7 Signs Your Child is Struggling with Substance Abuse

Spread the love

Being a parent in 2022 is more challenging than ever before. As drugs become legalized at the state level, drugs continue finding their way into the hands of teenagers at higher rates.

In many respects, the kids are not all right. The National Center for Drug Abuse Statistics found that 70% of individuals who try a drug before the age of 13 will develop a long-term substance abuse disorder.

From 2016 to 2020, the rate of drug use among teens in 8th grade increased by 60%. The NCDA survey also found that almost 84% of teens used marijuana in the last month. 

Substance abuse continues reaching the younger generation. Therefore, parents have reason to worry for their children.

We outline seven signs your child is struggling with substance abuse.

1. Clothes Smell

As states started legalizing the recreational use of marijuana, the streets of the United States became stenchier. Someone who smokes pot can’t hide its smell easily, especially from their clothes and hair.

If your child’s clothes smell on more than one occasion, it’s one indication that they have started abusing drugs.

All drugs don’t leave a smell behind. So let’s explore other signs. 

If you believe that your child is struggling with substance abuse, start investigating programs that work with teens and young adults. Hollywood Hills Recovery is one option at your disposal.

2. Poor Hygiene

Most drugs lead to poor hygiene eventually. Since the highs and lows wear out the individual, they start oversleeping or not getting enough daily. They might also lose motivation. Moreover, the substance becomes their focus. Thus, they let everything else go.

Some drugs destroy a person’s hygiene. For example, meth is well-known for the horrible side effects it has on skin and teeth.  Heroin, cocaine, and ecstasy have similar effects on the outward appearance of the users.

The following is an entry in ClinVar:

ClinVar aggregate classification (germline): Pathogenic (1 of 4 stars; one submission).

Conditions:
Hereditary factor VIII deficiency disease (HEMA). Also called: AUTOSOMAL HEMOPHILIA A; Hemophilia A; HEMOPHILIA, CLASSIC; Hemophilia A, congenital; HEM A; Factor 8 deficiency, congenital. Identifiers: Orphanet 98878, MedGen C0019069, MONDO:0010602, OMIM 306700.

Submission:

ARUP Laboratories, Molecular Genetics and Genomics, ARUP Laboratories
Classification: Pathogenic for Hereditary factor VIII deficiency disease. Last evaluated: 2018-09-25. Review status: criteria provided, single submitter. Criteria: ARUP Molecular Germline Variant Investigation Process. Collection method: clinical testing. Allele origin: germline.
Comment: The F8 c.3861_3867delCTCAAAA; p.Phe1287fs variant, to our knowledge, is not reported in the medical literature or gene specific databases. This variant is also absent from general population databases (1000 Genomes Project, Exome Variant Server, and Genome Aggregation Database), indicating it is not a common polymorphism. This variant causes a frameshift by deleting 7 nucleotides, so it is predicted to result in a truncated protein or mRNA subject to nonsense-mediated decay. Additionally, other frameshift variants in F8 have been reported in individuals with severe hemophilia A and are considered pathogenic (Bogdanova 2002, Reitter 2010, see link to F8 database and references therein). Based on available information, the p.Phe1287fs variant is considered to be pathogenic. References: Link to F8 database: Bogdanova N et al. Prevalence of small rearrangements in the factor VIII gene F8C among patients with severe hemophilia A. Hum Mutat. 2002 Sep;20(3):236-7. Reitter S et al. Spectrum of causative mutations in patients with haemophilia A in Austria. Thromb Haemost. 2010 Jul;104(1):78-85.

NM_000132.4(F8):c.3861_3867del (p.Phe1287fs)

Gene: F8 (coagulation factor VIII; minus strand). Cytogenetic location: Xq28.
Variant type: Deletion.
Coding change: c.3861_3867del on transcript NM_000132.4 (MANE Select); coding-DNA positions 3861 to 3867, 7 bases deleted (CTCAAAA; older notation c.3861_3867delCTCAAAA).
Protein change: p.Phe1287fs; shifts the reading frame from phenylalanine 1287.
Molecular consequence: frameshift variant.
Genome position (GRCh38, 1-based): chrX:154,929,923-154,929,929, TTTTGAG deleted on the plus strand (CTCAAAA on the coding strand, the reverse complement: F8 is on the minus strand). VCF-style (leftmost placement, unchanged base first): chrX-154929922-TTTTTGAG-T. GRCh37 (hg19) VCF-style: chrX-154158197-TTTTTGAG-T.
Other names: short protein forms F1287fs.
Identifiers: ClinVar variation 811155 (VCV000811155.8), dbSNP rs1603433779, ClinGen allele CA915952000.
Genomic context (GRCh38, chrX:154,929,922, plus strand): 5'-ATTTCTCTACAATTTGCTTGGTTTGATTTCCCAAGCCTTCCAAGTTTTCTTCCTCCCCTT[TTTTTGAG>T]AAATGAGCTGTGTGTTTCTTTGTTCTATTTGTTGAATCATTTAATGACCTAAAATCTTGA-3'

3. Eating Habits Change

Prescription medications contain ingredients that cause some individuals to gain significant weight. Street drugs, on the other hand, cause individuals to lose significant weight.

Cocaine and methamphetamines contain synthesized stimulants. Thus, frequent use will cause the individual’s metabolism to speed up significantly. If your child’s weight shifts to one extreme or the other, it’s a sign parents need to check in with their kids.

4. Bruising on Arms

Injectable drugs lead to obvious bruising on the arms. Many users inject the substance into the same vein; they overuse it. If you notice bruising on the arms, speak with your child. If you notice it in between the toes, it’s a sign that their struggle has advanced. 

In addition, individuals who consume substances tend to engage in risky behavior. Thus, they will develop bruises on their arms and other parts of the body.

5. You Find Paraphernalia

An obvious sign that your child is abusing substances is finding paraphernalia in their room. Sometimes they carelessly leave it out on their beds, desks, or tables. Other times they hide it from their parents.

When it comes to keeping your kids addiction-free, it’s a good idea to inspect possible hiding spots. Consider taking a look around the bed area and inside the drawers and closets. 

If you find anything, have a conversation with them.

6. Can’t Keep Up with Daily Responsibilities

An addiction that has advanced will cause the individual to fall behind on their daily responsibilities. 

Since a child’s job is to attend school, slipping grades, failure to turn in assignments, and failing to continue participating in school activities indicate that something is going on with your child. 

7. Mood Swings

The teen years are already tough on kids. If they engage in substance use, it adds another layer to the rough years. 

Mood swings from drugs come from the crash after the high. In addition, they result from withdrawal. All substances, including prescription drugs, come from synthesizing plant strains and chemicals together. When consumed, they alter the brain’s chemistry.

The brain enjoys the extra rush of dopamine and becomes dependent on it. Since no one can replicate the first high, they spend their time chasing it. 

Once it becomes a habit, they must consume their substance of choice more often to avoid withdrawal. As the windows become shorter, the withdrawal symptoms become stronger and so do the mood swings.


Parents who have children who consume drugs can help them. Even though they are minors, they still must admit that they have a problem. Their confession will make treatment more effective.